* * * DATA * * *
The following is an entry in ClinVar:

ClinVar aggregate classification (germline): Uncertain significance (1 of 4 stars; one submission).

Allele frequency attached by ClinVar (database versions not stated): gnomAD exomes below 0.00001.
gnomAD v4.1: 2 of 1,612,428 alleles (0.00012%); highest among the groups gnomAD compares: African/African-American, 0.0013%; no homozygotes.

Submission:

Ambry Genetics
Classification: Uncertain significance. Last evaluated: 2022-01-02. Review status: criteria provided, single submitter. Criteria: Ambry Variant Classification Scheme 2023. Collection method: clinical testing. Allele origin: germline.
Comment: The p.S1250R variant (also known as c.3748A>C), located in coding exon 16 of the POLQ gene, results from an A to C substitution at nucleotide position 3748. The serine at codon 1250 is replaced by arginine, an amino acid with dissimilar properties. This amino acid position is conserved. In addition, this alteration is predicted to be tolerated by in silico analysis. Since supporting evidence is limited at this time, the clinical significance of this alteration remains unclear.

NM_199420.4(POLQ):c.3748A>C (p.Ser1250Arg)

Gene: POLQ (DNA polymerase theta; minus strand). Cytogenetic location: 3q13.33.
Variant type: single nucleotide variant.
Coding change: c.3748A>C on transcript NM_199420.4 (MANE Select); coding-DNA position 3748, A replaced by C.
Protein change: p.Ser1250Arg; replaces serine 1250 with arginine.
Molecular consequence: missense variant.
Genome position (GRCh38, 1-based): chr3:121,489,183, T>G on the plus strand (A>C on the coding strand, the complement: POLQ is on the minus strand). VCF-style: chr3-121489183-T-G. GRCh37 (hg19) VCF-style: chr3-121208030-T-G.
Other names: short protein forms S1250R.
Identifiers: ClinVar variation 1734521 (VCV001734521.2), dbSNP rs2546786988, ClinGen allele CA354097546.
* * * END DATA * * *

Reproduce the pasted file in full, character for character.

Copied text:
The following is an entry in ClinVar:

ClinVar aggregate classification (germline): Uncertain significance (1 of 4 stars; one submission).

Allele frequency attached by ClinVar (database versions not stated): gnomAD exomes below 0.00001.
gnomAD v4.1: 2 of 1,612,428 alleles (0.00012%); highest among the groups gnomAD compares: African/African-American, 0.0013%; no homozygotes.

Submission:

Ambry Genetics
Classification: Uncertain significance. Last evaluated: 2022-01-02. Review status: criteria provided, single submitter. Criteria: Ambry Variant Classification Scheme 2023. Collection method: clinical testing. Allele origin: germline.
Comment: The p.S1250R variant (also known as c.3748A>C), located in coding exon 16 of the POLQ gene, results from an A to C substitution at nucleotide position 3748. The serine at codon 1250 is replaced by arginine, an amino acid with dissimilar properties. This amino acid position is conserved. In addition, this alteration is predicted to be tolerated by in silico analysis. Since supporting evidence is limited at this time, the clinical significance of this alteration remains unclear.

NM_199420.4(POLQ):c.3748A>C (p.Ser1250Arg)

Gene: POLQ (DNA polymerase theta; minus strand). Cytogenetic location: 3q13.33.
Variant type: single nucleotide variant.
Coding change: c.3748A>C on transcript NM_199420.4 (MANE Select); coding-DNA position 3748, A replaced by C.
Protein change: p.Ser1250Arg; replaces serine 1250 with arginine.
Molecular consequence: missense variant.
Genome position (GRCh38, 1-based): chr3:121,489,183, T>G on the plus strand (A>C on the coding strand, the complement: POLQ is on the minus strand). VCF-style: chr3-121489183-T-G. GRCh37 (hg19) VCF-style: chr3-121208030-T-G.
Other names: short protein forms S1250R.
Identifiers: ClinVar variation 1734521 (VCV001734521.2), dbSNP rs2546786988, ClinGen allele CA354097546.